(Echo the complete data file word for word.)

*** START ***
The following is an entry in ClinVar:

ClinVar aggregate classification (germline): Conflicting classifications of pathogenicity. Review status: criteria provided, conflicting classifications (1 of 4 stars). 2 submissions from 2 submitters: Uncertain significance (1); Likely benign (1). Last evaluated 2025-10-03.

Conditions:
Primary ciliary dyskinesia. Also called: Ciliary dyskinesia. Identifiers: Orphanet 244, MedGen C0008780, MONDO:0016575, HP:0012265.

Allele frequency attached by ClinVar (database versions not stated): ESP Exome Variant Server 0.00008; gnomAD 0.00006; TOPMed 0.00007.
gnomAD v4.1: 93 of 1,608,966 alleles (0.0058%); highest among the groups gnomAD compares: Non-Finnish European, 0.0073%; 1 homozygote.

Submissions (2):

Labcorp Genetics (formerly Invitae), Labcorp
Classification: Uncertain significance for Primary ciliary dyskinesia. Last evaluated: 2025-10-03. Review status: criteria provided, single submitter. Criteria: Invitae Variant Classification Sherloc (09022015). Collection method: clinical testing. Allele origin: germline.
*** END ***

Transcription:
The following is an entry in ClinVar:

ClinVar aggregate classification (germline): Conflicting classifications of pathogenicity. Review status: criteria provided, conflicting classifications (1 of 4 stars). 2 submissions from 2 submitters: Uncertain significance (1); Likely benign (1). Last evaluated 2025-10-03.

Conditions:
Primary ciliary dyskinesia. Also called: Ciliary dyskinesia. Identifiers: Orphanet 244, MedGen C0008780, MONDO:0016575, HP:0012265.

Allele frequency attached by ClinVar (database versions not stated): ESP Exome Variant Server 0.00008; gnomAD 0.00006; TOPMed 0.00007.
gnomAD v4.1: 93 of 1,608,966 alleles (0.0058%); highest among the groups gnomAD compares: Non-Finnish European, 0.0073%; 1 homozygote.

Submissions (2):

Labcorp Genetics (formerly Invitae), Labcorp
Classification: Uncertain significance for Primary ciliary dyskinesia. Last evaluated: 2025-10-03. Review status: criteria provided, single submitter. Criteria: Invitae Variant Classification Sherloc (09022015). Collection method: clinical testing. Allele origin: germline.